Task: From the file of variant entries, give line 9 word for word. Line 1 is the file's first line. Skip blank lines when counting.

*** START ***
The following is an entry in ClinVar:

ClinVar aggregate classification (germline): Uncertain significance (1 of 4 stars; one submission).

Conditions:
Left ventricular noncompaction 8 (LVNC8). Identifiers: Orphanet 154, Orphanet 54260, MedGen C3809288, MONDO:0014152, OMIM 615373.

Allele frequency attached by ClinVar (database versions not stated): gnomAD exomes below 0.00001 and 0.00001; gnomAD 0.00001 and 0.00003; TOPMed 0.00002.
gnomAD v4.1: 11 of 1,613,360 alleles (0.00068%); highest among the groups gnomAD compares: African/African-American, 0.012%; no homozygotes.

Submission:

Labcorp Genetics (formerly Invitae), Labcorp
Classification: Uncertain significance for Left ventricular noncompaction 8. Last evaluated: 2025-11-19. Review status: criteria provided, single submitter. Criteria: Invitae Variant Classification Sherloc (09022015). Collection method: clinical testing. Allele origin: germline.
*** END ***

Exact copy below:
Classification: Uncertain significance for Left ventricular noncompaction 8. Last evaluated: 2025-11-19. Review status: criteria provided, single submitter. Criteria: Invitae Variant Classification Sherloc (09022015). Collection method: clinical testing. Allele origin: germline.